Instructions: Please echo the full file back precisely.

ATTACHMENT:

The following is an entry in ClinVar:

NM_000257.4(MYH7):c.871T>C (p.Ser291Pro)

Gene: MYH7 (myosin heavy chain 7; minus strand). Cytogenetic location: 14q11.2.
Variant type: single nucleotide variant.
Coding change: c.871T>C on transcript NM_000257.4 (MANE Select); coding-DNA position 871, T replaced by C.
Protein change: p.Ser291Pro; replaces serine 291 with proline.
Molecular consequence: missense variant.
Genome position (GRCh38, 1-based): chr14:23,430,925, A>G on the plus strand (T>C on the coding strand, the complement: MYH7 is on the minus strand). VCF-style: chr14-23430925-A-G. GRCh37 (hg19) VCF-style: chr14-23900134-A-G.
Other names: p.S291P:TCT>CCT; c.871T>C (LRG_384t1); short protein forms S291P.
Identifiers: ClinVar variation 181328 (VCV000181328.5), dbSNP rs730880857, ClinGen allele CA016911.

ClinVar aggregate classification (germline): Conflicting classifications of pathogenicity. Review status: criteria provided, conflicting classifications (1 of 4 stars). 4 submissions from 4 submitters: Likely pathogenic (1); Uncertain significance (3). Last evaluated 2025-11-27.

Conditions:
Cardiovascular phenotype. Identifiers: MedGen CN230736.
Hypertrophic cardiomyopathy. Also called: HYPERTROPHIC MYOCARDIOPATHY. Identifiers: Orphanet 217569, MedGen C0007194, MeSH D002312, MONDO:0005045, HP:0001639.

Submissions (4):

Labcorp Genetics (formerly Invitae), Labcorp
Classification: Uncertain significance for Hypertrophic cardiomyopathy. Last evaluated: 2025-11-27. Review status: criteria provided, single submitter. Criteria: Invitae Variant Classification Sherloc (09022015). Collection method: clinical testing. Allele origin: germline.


The following is an entry in ClinVar:

NM_000257.4(MYH7):c.871T>C (p.Ser291Pro)

Gene: MYH7 (myosin heavy chain 7; minus strand). Cytogenetic location: 14q11.2.
Variant type: single nucleotide variant.
Coding change: c.871T>C on transcript NM_000257.4 (MANE Select); coding-DNA position 871, T replaced by C.
Protein change: p.Ser291Pro; replaces serine 291 with proline.
Molecular consequence: missense variant.
Genome position (GRCh38, 1-based): chr14:23,430,925, A>G on the plus strand (T>C on the coding strand, the complement: MYH7 is on the minus strand). VCF-style: chr14-23430925-A-G. GRCh37 (hg19) VCF-style: chr14-23900134-A-G.
Other names: p.S291P:TCT>CCT; c.871T>C (LRG_384t1); short protein forms S291P.
Identifiers: ClinVar variation 181328 (VCV000181328.5), dbSNP rs730880857, ClinGen allele CA016911.

ClinVar aggregate classification (germline): Conflicting classifications of pathogenicity. Review status: criteria provided, conflicting classifications (1 of 4 stars). 4 submissions from 4 submitters: Likely pathogenic (1); Uncertain significance (3). Last evaluated 2025-11-27.

Conditions:
Cardiovascular phenotype. Identifiers: MedGen CN230736.
Hypertrophic cardiomyopathy. Also called: HYPERTROPHIC MYOCARDIOPATHY. Identifiers: Orphanet 217569, MedGen C0007194, MeSH D002312, MONDO:0005045, HP:0001639.

Submissions (4):

Labcorp Genetics (formerly Invitae), Labcorp
Classification: Uncertain significance for Hypertrophic cardiomyopathy. Last evaluated: 2025-11-27. Review status: criteria provided, single submitter. Criteria: Invitae Variant Classification Sherloc (09022015). Collection method: clinical testing. Allele origin: germline.